At the very heart of the geographical establishment, London’s Geographical Society (now the Royal Geographical Society) laughed at the thought of snow in Africa. Rebmann’s sighting of the snows of Mount Kilimanjaro in 1849 was considered complete fantasy for the next decade. Bob Geldof ignored the existence of snow in Africa over 130 years later.
There are actually several places on the continent that see frequent snowfall, the altitude of Africa’s highest points overriding the heat of sea level Africa. At sea level temperatures can rise to over 40°C. Yet landing in Addis Ababa, capital of Ethiopia, is like landing on the top of a decent sized mountain. Almost the entire country lies on a plateau 7,500 feet up. It has helped to isolate Ethiopia from the rest of Africa historically, and create its own cold-proof fauna like the hairy gelada baboon.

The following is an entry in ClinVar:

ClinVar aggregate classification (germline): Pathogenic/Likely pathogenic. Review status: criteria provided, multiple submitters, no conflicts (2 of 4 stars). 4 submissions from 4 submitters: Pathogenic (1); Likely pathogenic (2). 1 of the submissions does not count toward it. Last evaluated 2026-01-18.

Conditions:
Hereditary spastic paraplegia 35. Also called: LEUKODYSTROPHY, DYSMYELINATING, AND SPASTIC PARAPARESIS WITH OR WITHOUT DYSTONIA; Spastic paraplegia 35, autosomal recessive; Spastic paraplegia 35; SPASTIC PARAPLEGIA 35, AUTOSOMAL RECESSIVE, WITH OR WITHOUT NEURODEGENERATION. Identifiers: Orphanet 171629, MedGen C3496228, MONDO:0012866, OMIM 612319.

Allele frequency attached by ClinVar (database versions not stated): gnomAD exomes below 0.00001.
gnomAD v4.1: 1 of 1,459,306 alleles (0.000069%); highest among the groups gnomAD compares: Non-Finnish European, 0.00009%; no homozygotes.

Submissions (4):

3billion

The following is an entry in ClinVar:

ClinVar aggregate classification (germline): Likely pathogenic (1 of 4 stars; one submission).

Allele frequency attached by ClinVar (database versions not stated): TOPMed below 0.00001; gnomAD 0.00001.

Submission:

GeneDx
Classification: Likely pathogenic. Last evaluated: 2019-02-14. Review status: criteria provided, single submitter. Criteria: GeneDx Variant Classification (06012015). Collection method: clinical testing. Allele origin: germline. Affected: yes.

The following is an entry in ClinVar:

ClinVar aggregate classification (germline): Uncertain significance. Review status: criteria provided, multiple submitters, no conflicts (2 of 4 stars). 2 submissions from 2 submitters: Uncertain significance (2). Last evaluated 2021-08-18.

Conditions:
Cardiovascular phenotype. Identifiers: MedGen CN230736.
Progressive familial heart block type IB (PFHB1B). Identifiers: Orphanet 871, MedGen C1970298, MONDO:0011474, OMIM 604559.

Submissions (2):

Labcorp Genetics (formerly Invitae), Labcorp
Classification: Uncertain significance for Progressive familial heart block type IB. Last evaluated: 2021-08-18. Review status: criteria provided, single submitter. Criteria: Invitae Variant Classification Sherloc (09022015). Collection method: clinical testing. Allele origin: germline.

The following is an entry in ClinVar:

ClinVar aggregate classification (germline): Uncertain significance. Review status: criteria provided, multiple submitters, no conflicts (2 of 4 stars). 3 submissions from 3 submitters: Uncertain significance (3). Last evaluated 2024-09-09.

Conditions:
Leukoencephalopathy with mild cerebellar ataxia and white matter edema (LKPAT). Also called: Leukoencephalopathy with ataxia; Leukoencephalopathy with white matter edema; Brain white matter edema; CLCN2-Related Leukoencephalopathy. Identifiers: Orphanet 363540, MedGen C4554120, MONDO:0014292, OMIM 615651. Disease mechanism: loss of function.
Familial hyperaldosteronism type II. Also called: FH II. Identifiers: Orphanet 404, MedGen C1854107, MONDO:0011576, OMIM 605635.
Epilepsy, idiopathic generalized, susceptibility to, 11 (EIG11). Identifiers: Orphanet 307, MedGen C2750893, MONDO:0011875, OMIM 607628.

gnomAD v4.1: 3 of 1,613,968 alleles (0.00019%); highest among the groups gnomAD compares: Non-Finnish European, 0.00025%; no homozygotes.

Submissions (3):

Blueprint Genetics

Hairy, scary, gelada baboons, protected from Ethiopia’s cold
The snows of Kilimanjaro (Africa’s highest peak) and nearby Mount Kenya last throughout the year. They are considered eternal. Kilimanjaro’s glaciers make up much of the ‘snows’ and have an average age of 12,000 years old despite being slap-bang on the equator. Snow can also be found on Mount Cameroonin West Africa, South Africa’s Drakenberg mountain range, and Morocco’s Atlas and Anti-atlas Mountains. In other words, to whichever compass point you turn, you can find snow in Africa.
Snow at the summit of Mount Kenya (2001)
But Bob Geldof could soon be right. The past 100 years has seen an 80% fall in the snows of Kilimanjaro. Soon, perhaps as early as 2030, there won’t be snow in Africa at Christmas or at any other time of year.